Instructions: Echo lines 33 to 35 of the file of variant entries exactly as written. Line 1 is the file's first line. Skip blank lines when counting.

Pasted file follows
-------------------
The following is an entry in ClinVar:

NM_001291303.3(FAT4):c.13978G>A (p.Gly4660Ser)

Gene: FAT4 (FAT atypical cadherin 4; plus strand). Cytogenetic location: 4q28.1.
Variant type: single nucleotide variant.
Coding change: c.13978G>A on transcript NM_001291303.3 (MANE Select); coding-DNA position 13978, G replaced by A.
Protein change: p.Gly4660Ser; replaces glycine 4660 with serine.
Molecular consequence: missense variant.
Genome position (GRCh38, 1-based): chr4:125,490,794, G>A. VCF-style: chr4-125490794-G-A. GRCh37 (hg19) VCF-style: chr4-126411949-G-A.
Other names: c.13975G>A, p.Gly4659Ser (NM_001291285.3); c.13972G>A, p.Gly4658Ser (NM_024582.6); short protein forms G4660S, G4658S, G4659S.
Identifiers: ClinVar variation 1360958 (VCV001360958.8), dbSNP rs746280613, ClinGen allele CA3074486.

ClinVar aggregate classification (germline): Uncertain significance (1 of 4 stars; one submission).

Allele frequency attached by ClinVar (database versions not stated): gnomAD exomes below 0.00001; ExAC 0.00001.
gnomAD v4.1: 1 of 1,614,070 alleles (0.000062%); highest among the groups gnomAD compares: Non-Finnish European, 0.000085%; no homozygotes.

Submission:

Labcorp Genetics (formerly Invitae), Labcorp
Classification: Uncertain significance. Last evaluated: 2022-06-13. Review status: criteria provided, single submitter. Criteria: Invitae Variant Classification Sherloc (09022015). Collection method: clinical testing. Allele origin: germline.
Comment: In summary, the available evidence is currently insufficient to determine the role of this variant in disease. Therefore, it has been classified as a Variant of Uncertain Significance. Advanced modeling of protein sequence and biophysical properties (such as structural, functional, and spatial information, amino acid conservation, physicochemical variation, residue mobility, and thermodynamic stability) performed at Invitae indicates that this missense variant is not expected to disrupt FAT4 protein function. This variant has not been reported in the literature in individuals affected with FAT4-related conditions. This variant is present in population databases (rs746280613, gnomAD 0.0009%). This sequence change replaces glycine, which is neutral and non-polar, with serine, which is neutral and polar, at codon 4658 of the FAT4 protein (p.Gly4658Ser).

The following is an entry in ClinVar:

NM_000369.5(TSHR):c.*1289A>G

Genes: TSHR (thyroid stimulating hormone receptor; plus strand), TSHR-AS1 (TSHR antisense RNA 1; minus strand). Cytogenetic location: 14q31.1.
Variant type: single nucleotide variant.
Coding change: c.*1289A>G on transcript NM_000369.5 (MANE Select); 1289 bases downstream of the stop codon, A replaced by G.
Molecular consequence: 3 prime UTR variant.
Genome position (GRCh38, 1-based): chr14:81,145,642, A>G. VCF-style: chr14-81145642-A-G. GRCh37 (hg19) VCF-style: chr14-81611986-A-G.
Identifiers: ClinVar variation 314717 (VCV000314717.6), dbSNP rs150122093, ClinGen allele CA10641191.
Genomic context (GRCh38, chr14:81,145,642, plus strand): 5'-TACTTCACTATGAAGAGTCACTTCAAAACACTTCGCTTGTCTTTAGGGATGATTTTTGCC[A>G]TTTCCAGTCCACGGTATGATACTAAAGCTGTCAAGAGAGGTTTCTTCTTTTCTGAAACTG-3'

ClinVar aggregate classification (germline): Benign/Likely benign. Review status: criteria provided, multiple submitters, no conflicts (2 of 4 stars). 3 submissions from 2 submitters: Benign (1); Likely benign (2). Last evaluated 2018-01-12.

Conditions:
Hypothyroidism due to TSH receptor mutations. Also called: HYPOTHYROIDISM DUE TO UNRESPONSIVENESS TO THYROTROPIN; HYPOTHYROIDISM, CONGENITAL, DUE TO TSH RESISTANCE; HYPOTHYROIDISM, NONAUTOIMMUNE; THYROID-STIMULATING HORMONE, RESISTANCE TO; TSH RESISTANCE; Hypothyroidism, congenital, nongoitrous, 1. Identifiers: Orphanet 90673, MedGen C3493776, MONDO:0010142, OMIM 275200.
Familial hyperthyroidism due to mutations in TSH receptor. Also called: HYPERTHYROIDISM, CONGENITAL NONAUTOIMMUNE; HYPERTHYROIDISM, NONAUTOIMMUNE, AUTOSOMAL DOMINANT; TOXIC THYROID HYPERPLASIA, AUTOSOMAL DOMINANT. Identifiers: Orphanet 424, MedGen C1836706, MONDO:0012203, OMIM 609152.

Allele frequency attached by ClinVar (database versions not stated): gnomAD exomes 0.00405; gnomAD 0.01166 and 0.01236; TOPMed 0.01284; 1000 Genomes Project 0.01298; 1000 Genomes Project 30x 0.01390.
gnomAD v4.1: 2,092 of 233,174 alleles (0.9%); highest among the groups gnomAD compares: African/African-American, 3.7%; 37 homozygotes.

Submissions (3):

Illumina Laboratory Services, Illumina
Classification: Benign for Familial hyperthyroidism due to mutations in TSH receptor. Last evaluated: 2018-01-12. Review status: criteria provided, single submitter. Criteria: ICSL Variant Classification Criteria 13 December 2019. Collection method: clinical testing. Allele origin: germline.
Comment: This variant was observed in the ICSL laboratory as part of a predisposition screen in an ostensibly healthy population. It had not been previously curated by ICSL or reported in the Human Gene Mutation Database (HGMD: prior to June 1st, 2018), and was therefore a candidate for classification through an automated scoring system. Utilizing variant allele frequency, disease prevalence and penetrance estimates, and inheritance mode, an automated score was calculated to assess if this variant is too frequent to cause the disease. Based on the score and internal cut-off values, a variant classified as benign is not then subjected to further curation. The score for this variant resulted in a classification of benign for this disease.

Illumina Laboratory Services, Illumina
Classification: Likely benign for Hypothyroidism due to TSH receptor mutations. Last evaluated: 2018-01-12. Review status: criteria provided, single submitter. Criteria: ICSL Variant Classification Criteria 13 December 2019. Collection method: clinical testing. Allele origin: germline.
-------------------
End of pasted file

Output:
Submissions (3):

Illumina Laboratory Services, Illumina
Classification: Benign for Familial hyperthyroidism due to mutations in TSH receptor. Last evaluated: 2018-01-12. Review status: criteria provided, single submitter. Criteria: ICSL Variant Classification Criteria 13 December 2019. Collection method: clinical testing. Allele origin: germline.